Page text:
But Saudi ambassador Abdulaziz Alwasil fired off a staunch defence of his Kingdom - singling out Australia as a nation where xenophobia and racism against Muslims had garnered government support.
“We see in some countries radicalism against Muslims, we see xenophobia, racism. And some governments sympathise with them, like Australia,” he told the UN Human Rights Council this week.
He cited the Australian background of the suspect beyond the Christchurch terror attacks on two mosques earlier this year.
"Here we refer to the massacre perpetrated by Brenton Tarrant – an Australian – which was based on hate speech," he said.
In a statement a spokesperson for the Department of Foreign Affairs said the Australian government "rejects xenophobia and racism", when asked about the matter.
"The Australian Government strongly supports the human rights of Muslims around the world, including Uighurs and Rohingya," the statement read.
"We are confident that we can engage in constructive dialogue with each other on human rights while maintaining and advancing many strategic, commercial and multilateral interests."
The rebuke was also reported in Saudi media, with the Arab News running the headline: “Saudi Arabia rejects interference in its internal policies” before laying out Mr Alwasil's defence - claiming the kingdom's recent reforms is in line with “Islamic pillars”.
Ms Mansfield's joint statement to the UN had expressed “deep concern” over human rights abuses in Saudi Arabia.
“We are concerned at reports of torture, arbitrary detention, enforced disappearances, unfair trials, and harassment of individuals engaged in promoting and defending human rights, their families and colleagues,” she said at the UN Human Rights Council this week.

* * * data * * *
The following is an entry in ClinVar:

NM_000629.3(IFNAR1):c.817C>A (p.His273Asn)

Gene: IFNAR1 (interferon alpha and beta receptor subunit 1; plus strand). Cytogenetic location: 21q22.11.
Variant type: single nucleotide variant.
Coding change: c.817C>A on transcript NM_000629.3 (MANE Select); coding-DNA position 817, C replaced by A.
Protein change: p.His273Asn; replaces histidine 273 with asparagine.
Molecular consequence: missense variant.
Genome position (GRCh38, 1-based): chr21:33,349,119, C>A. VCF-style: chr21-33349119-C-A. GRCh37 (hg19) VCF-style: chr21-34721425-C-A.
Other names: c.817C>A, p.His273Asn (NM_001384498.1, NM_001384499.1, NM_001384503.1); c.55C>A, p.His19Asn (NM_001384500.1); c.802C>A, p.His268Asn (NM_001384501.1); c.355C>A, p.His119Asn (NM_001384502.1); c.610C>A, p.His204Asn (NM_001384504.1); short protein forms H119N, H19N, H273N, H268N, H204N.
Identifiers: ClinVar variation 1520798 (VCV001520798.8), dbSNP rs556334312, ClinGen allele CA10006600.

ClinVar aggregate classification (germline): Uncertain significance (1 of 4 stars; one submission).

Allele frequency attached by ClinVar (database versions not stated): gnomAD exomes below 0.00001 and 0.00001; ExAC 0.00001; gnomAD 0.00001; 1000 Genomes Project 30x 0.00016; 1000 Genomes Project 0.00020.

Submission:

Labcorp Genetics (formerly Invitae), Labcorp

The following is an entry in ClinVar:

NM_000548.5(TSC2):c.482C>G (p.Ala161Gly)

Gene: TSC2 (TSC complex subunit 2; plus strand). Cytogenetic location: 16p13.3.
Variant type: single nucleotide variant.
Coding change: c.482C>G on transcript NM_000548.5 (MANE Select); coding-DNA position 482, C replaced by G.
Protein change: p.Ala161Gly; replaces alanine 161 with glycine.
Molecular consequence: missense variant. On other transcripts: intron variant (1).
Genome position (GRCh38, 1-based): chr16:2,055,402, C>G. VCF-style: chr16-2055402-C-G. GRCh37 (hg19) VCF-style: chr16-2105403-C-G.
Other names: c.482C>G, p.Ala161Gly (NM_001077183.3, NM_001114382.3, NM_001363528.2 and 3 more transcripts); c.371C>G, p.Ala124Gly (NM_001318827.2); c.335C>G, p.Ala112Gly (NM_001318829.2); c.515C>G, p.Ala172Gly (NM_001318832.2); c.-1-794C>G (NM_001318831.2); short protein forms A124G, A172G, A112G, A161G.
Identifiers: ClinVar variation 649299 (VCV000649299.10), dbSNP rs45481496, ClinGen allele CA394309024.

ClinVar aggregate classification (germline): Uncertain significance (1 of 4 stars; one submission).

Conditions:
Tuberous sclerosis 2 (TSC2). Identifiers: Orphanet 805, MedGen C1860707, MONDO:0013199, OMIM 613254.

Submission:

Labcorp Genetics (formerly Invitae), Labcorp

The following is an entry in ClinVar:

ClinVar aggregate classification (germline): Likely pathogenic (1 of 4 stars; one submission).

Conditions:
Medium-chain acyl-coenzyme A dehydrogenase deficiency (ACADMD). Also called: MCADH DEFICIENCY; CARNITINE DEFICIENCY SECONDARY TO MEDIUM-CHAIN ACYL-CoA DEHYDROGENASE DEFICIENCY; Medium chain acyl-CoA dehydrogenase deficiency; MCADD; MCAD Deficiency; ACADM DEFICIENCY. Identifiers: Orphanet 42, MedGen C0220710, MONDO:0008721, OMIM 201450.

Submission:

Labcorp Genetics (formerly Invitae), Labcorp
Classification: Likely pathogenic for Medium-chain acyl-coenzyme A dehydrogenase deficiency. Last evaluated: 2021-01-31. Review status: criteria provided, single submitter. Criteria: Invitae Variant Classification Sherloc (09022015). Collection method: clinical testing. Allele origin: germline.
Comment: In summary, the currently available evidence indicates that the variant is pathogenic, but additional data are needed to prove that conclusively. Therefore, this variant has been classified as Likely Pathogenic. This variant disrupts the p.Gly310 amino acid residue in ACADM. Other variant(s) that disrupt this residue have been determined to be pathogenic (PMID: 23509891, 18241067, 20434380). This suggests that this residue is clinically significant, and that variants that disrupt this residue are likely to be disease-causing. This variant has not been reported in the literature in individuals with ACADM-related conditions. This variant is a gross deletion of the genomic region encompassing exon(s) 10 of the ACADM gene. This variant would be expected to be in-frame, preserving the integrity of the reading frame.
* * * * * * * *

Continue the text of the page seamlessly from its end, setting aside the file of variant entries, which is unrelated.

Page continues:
“Human rights defenders, women’s rights activists, journalists and dissidents remain in detention, or under threat.”
Mr Alwasil had labelled the joint statement misinformation for its attack on the Kingdom.
“We have listened with great surprise to the statement of Australia on behalf of a group of states,“ he said.
“In it, there are many mistakes and misleading information against my country.”
Saudi Arabia is a member of the 47-member UN Human Rights Council. But despite progressive reforms, widespread concerns around the kingdom's spotty human rights record remain.
Ms Mansfield spoke out in support of Saudi Arabia's recent liberalisation in her speech citing promises to lift restrictions on the rights of women to travel.
But she said there was still need for greater action to end systemic abuses.
“We call for an end to impunity for torture and extrajudicial killings; and we appeal to Saudi Arabia to end its use of the death penalty,” she said.
The joint statement honed in on the murder of Washington Post journalist Jamaal Khashoggi at the Saudi consulate in Istanbul in October last year.
Riyadh initially said it had no knowledge of the murder, but later blamed it on rogue agents.
Saudi’s Crown Prince Mohammed Bin Salman has rejected knowing anything about the plot.
“It is important that truth be established and accountability achieved,” Ms Mansfield said in her speech.
Conservatism remains prominent in the Kingdom despite reforms allowing women to drive and a more liberal approach to music and entertainment.
In Saudi Arabia, public places are often segregated and women are required to wear Abayas – or loose robes to cover their bodies in public.
Alongside his rebuke of Australia, Saudi Arabia’s ambassador raised serious concerns over the treatment of Muslims throughout the world.
“We express concern vis-à-vis the horrific violations of human rights, of minorities, migrants, and Muslims, they face racist and extremist policies,” Mr Alwasil said.
Countries supporting the joint statement against the Kingdom's human rights record included Australia, Canada, New Zealand, the United Kingdom and 20 others from across Europe and South America.